Art nodded nonchalantly, and scooted over for her friend, Hades.

“What’s up Hade?” Art asked automatically, absentmindedly, anxiously.

“Going in for work, actually. This weather is kind of suiting, don’t you think?”

Art thought about it for a silent moment, and began laughing hysterically and uncontrollably.

Hade was a mortician — and he loved his name.

The Door


Uncertainty was her only certain emotion at the moment. Delphine stood stoic and still outside the familiar house, just a few steps away from the front door. She had been here plenty of times before, in her youth, and what to her, seemed like an imaginary lifetime ago. Her fingers nervously fidgeted with the hem of her shirt, unsure of what next to do with her hands. She had options: she could knock, or perhaps ring the doorbell, neither of which put her at ease. Instead, Delphine lit a cigarette. She turned her back on the house to face the street and inhaled her first drag of smoke, while closing her eyes. The taste lingered until it left her mouth dry, then travelled down her throat, finally coating her lungs in a warm blanket. Once she exhaled, she felt much noticeably lighter. She could do this, she thought, as she squeezed her eyes closed tighter, she could —

“Delphine, is that you? Hey, Delph!”

Delphine’s eyes fluttered open confused, as she dropped her cig. Shit, she muttered under her breath, while using the tip of her boot to smash out the ashes. When she finally looked up, there leaning against the old wooden mailbox was a familiar face she once called friend. Delphine attempted a sardonic smile, and waved him over excitedly, “It’s been awhile, Oliviero.”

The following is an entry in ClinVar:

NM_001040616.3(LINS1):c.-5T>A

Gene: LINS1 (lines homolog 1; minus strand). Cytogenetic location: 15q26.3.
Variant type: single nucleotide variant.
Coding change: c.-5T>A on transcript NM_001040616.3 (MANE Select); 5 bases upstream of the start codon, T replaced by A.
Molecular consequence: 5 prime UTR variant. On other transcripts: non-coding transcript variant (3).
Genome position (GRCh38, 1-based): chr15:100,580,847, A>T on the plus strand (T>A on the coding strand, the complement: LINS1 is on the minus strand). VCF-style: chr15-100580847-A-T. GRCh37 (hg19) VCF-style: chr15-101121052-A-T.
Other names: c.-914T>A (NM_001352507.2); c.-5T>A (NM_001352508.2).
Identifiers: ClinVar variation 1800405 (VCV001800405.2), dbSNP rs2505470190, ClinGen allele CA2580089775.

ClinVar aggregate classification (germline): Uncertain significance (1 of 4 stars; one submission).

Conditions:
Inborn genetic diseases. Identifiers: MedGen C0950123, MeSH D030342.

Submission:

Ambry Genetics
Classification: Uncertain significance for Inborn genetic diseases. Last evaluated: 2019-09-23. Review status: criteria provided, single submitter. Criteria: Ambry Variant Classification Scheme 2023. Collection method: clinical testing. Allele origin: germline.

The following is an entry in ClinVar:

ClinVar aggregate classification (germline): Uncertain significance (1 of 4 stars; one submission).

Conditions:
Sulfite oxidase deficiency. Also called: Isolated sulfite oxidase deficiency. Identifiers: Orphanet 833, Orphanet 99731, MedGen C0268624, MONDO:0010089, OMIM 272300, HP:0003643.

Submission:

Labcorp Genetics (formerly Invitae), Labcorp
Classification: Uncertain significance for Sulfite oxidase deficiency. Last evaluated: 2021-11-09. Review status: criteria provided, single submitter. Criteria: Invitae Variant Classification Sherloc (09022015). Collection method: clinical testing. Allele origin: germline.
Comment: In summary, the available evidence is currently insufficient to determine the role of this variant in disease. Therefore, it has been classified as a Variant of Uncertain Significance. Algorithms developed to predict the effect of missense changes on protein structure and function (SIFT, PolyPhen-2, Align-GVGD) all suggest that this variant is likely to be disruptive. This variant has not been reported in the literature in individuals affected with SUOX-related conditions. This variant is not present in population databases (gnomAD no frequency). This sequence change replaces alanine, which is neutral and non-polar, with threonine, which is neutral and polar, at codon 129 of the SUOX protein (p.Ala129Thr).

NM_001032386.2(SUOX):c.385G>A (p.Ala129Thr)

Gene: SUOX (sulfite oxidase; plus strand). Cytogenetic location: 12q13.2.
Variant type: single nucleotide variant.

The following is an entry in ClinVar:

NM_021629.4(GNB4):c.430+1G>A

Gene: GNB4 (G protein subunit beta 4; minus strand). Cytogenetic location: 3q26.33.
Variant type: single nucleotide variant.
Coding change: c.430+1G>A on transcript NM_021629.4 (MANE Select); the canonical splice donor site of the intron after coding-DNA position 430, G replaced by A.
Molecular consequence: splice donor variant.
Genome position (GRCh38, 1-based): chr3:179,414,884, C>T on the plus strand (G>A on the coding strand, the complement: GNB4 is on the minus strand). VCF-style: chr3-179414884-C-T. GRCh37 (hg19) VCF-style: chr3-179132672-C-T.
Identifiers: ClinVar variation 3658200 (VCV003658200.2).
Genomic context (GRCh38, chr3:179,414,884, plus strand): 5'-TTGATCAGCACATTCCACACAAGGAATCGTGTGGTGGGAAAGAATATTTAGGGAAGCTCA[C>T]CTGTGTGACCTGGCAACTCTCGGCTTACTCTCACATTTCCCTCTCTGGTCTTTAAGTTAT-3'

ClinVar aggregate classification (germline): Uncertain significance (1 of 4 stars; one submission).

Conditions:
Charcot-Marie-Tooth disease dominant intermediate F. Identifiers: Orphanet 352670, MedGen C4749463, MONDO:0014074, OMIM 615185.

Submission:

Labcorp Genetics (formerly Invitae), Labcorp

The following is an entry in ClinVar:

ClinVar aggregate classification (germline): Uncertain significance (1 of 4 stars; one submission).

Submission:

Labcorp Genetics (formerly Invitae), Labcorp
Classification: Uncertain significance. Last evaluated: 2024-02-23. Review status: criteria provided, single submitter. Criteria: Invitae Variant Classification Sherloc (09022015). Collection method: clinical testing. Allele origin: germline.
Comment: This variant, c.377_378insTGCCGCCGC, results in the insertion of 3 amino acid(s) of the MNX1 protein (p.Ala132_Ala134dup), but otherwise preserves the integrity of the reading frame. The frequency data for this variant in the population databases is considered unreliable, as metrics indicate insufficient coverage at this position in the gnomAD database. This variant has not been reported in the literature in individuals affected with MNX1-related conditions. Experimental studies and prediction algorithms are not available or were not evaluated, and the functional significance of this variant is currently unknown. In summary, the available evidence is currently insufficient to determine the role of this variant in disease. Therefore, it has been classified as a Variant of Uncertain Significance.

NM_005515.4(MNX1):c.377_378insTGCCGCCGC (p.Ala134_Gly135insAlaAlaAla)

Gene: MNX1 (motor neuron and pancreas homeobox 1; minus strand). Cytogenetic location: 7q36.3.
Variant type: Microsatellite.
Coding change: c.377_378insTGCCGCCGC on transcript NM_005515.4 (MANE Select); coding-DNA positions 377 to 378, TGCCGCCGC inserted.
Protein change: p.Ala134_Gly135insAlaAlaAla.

He scoffed playfully, while walking up the driveway and towards Delphine with his arms open, “Oliviero huh? Who am I, my father?”

Delphine laughed and hugged her old neighborhood best friend, “I would have never recognized you, Oli. With your tie and suit! When did you become so serious?”

Oli took a step back away from Delphine, her shoulders still in his hands, to get a better look at her up close. He wanted to answer, “When you left.” But immediately decided against it, and instead responded with, “What are you doing back? Never thought we’d see you again.”

Delphine noticed the masked pain in his voice, and put her hand over Oli’s. She gave the back of his hand a small squeeze before both his arms dropped back to his side. Solemnly, Delphine answered instinctively with the first thought that came to her mind, “I never thought I’d be back either. Not — not, after Finley… well, you know.”

Oli winced at the surprising mention of Delphine’s deceased twin brother’s name. He managed a small forced smile, and rubbed the scruff on his face out of habit. Of course he knew, everyone knew, it was the tragedy of their small town. He could sense Delphine’s growing discomfort and redirected the conversation, suddenly realizing whose house they were lounging in front of, “So have you kept in touch with Catherine then?”

Delphine laughed nervously, and dodged his stare. She could hear the teasing in Oli’s tone of voice. “Not as much as I should have, apparently. What about you?”

“I’m actually working for her father’s firm, now.” Oli paused, and watched Delphine sway side to side, shifting her weight from one foot to the other. He wondered what she was thinking about. He wanted to ask, but he didn’t want her to shut him out so soon… again. However, he wanted answers, and he knew how to coax Delphine into giving them. “She’s getting married, you know.”

At this, Delphine perked up, a pang of pressure in her chest waiting to erupt, and met Oli’s crystal blue eyes. So it was true? Oli hesitated for a moment in the silence, and then asked what he had been itching to ask since the moment he saw Delphine, “She’s why you came back, right?”